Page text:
Access to transit is a major selling point for real estate developments. In Hoboken, New Jersey an increasing number of residential buildings offer shuttles to the city’s main transit hub. These shuttles can streamline trips with luggage or strollers, and keep people dry during rainstorms, or warm in winter, but they also contribute to congestion on Hoboken’s Streets, aren’t open to everyone, and draw people away who might otherwise ride The Hop, Hoboken’s municipal shuttle. NJ.com reported that 2015 expenses for the Hop totaled $332,000, with a fare box recovery of $74,335, or 22%. That’s dismally low for a city in which 57.6% of residents use public transit, the highest percentage in the country.
Hoboken could make the Hop into an indispensable, hyperlocal transit backbone with expanded service, and an iconic fleet.
Reimagined Hop service that is more frequent, reaches the residential developments that currently run private shuttles, and has extended operating hours beyond the current 7AM-8PM service could get real estate developments out of the business of running overlapping, redundant transit services, cut congestion on Hoboken’s streets, and provide significant benefits to both the general public and the residents of these developments. Continues…
In 2013, the Metropolitan Transportation Authority, New Jersey Transit, and Port Authority of New York & New Jersey released a Regional Transit Diagram–dubbed the first of its kind for the region–to help fans and media visiting for Super Bowl XLVIII in early 2014. The diagram was designed by Yoshiki Waterhouse of Vignelli Associates, in a style reminiscent of the 1972 subway map designed by Massimo Vignelli. It depicts the New York City Subway, Long Island Rail Road, and Metro-North in Manhattan below 96th Street, and PATH, Hudson-Bergen Light Rail, Newark Light Rail, and NJ Transit passenger rail service in Hoboken, Jersey City, Newark, and adjoining areas in New Jersey.
Regional Transit Diagram
The Regional Transit Diagram represents the kind of collaboration that’s sorely needed among the key agencies for the nation’s most transit-rich region, but the diagram suffers from some limitations that show us why we need a better transit user experience. Continues…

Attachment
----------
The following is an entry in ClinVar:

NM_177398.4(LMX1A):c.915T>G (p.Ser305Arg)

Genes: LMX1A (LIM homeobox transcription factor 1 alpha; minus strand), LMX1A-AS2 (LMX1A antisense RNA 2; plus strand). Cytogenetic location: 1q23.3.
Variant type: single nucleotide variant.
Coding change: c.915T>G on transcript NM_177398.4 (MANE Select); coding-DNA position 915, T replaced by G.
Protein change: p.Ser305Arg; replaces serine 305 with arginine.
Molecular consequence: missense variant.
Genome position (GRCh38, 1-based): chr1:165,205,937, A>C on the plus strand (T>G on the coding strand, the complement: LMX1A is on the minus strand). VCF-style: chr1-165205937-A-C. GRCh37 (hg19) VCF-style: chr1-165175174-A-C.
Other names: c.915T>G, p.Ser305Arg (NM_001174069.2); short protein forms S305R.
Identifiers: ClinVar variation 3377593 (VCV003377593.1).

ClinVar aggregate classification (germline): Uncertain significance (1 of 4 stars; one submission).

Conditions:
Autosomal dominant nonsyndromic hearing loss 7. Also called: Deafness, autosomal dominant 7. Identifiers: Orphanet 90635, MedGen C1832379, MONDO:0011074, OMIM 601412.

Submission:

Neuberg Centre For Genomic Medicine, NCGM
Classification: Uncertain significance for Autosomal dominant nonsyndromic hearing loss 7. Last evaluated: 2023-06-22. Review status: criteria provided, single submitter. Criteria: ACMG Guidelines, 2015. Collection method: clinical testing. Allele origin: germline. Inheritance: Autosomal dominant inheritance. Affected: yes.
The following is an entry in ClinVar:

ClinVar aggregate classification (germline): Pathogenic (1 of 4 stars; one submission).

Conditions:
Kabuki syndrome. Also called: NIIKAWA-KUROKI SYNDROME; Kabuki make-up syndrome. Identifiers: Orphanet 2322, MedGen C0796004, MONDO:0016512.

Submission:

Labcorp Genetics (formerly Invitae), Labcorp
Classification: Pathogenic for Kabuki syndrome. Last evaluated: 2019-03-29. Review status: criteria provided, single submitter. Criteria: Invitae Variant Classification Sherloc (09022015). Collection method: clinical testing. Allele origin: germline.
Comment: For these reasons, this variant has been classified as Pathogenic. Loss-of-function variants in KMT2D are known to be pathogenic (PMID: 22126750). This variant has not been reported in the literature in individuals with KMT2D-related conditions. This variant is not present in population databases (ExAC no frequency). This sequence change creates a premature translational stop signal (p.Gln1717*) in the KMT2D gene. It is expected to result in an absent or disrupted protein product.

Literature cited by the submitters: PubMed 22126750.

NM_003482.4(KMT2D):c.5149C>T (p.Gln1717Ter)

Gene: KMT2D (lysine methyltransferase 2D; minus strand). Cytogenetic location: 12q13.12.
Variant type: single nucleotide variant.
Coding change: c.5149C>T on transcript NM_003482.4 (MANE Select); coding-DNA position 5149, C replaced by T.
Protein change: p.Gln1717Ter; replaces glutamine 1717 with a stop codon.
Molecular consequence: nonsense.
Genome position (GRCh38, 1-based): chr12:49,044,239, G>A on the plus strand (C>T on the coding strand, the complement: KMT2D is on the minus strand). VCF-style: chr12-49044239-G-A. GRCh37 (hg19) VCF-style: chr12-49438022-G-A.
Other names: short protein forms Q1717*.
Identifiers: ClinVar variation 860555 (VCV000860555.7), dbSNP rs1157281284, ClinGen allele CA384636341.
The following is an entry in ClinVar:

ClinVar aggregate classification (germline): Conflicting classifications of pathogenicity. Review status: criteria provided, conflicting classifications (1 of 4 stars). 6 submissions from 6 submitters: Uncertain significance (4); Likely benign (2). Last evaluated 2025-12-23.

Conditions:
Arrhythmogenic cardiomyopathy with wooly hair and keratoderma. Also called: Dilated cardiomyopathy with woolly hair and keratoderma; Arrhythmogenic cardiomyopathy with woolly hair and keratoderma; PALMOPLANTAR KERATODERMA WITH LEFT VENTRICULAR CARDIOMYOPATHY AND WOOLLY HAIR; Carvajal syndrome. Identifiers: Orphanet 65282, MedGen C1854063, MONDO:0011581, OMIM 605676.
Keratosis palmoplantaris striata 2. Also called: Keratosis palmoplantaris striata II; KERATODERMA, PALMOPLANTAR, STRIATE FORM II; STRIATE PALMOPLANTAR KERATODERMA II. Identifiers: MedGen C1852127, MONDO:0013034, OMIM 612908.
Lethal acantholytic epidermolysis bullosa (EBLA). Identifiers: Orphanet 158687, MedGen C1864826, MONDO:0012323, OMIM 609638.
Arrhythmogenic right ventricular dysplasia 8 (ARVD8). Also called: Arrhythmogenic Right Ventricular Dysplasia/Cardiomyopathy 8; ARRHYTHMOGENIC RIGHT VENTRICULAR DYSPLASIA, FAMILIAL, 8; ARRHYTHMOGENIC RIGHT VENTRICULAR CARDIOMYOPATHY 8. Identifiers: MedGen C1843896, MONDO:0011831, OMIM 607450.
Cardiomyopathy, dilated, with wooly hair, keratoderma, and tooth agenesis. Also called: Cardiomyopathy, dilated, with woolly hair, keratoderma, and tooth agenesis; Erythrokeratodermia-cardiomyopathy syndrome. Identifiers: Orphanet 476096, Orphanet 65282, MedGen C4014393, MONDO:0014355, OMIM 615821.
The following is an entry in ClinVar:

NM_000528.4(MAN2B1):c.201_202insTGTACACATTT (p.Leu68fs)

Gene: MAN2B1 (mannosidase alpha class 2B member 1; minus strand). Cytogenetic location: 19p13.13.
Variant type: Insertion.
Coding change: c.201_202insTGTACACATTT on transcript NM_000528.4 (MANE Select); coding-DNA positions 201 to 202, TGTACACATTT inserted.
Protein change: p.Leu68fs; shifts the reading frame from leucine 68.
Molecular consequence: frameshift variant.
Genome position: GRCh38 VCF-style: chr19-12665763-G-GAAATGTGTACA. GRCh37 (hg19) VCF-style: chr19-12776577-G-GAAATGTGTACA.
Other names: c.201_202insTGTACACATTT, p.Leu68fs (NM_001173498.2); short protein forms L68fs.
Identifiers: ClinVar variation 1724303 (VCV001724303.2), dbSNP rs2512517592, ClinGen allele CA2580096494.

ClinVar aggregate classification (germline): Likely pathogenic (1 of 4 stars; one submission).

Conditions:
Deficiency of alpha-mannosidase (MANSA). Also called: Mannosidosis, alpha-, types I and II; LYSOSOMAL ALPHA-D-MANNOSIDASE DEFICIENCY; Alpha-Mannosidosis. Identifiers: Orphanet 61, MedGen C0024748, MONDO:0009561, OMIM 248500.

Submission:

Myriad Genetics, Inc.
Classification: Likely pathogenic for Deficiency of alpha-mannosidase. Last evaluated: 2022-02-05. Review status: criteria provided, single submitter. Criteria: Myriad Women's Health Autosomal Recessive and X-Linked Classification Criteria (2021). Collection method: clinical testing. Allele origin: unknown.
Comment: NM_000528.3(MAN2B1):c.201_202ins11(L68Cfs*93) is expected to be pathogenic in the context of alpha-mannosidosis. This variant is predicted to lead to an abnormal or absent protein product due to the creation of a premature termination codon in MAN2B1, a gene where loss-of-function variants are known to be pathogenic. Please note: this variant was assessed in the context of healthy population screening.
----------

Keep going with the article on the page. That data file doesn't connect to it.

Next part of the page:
Imagine stepping off your bus, ferry, or train at Hoboken Terminal and onto a new public plaza at Hudson Place. From spring to fall, you can shop at the downtown farmers’ market, and enjoy expanded outdoor seating at adjacent restaurants and bars. A pop-up holiday market brings cheer to the cold winter months. Year-round, Hoboken has a safe, and welcoming civic space at its namesake transit hub.
Year-round, Hoboken has a new, safe, and welcoming civic space at its namesake transit hub.
It’s possible, if Hudson Place is closed to traffic between Hudson and River Streets. Creating the Hudson Place public plaza improves safety for the tens of thousands of pedestrians who use mass transit at Hoboken Terminal, and creates a better environment for the local businesses that depend on foot traffic. It improves transit access and traffic flow on the surrounding streets, provides safer space to drop off and pick up transit riders, and increases bicycle and vehicle parking. It is the result of a yearlong study of traffic patterns, pedestrian volumes, sidewalk infrastructure, and development plans for southeast Hoboken. Continues…